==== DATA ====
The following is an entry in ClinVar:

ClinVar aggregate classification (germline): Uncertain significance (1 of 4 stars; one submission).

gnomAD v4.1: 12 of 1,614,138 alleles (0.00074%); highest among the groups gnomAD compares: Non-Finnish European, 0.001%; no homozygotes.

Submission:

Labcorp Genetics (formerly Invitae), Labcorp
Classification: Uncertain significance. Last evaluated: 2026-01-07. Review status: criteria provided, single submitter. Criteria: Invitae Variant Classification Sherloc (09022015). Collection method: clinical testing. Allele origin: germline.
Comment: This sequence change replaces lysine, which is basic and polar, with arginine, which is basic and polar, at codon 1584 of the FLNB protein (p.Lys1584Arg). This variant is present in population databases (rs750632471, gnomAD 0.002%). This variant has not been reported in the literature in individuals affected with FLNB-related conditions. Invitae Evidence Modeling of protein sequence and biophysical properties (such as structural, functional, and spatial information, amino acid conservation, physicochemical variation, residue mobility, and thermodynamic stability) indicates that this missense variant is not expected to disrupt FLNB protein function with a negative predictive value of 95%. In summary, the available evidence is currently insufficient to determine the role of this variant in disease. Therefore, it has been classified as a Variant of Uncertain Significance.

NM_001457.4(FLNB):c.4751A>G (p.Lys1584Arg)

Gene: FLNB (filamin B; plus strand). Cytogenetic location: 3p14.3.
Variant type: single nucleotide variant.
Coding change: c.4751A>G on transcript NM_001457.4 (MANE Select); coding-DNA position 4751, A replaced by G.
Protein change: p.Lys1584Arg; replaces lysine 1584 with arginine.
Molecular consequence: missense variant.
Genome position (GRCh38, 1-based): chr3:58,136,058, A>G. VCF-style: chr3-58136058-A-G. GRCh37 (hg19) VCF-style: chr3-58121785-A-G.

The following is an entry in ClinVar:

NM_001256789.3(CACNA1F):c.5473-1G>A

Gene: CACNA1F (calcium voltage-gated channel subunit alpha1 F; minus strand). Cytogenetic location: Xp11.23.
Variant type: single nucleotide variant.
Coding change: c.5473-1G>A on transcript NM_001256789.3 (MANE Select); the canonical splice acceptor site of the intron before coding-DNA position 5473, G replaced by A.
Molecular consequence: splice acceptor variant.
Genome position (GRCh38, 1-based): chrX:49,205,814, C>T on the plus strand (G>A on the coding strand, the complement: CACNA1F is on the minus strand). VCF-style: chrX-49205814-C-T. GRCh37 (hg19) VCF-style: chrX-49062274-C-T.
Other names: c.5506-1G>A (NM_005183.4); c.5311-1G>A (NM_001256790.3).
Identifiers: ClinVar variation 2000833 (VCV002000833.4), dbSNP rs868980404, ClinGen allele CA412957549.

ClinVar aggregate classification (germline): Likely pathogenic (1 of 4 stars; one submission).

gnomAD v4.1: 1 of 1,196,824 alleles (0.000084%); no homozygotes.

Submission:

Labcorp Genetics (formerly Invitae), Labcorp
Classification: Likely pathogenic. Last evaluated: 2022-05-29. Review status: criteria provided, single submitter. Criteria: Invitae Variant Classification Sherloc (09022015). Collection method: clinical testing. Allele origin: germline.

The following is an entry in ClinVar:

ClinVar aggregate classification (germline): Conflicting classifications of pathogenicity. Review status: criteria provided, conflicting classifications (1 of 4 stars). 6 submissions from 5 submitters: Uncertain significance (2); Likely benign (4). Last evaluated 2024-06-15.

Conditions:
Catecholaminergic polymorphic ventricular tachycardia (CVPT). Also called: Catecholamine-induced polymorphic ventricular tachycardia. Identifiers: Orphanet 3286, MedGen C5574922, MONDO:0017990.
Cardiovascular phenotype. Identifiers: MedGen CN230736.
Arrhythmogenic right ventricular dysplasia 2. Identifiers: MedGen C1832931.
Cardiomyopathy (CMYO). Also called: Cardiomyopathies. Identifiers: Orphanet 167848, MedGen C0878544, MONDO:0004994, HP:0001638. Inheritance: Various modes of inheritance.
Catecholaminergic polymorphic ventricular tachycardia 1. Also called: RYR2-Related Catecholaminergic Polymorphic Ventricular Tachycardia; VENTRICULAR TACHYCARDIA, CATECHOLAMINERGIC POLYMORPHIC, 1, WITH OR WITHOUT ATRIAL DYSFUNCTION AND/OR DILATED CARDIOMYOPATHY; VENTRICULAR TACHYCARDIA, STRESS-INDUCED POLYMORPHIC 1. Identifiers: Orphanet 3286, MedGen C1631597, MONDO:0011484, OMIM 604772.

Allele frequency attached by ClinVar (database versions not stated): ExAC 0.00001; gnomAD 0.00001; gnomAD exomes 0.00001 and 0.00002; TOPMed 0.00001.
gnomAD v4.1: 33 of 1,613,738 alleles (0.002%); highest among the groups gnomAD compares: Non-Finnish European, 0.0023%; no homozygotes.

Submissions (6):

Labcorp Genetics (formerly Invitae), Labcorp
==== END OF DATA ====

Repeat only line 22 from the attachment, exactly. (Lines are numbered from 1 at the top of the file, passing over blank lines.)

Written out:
Other names: c.5506-1G>A (NM_005183.4); c.5311-1G>A (NM_001256790.3).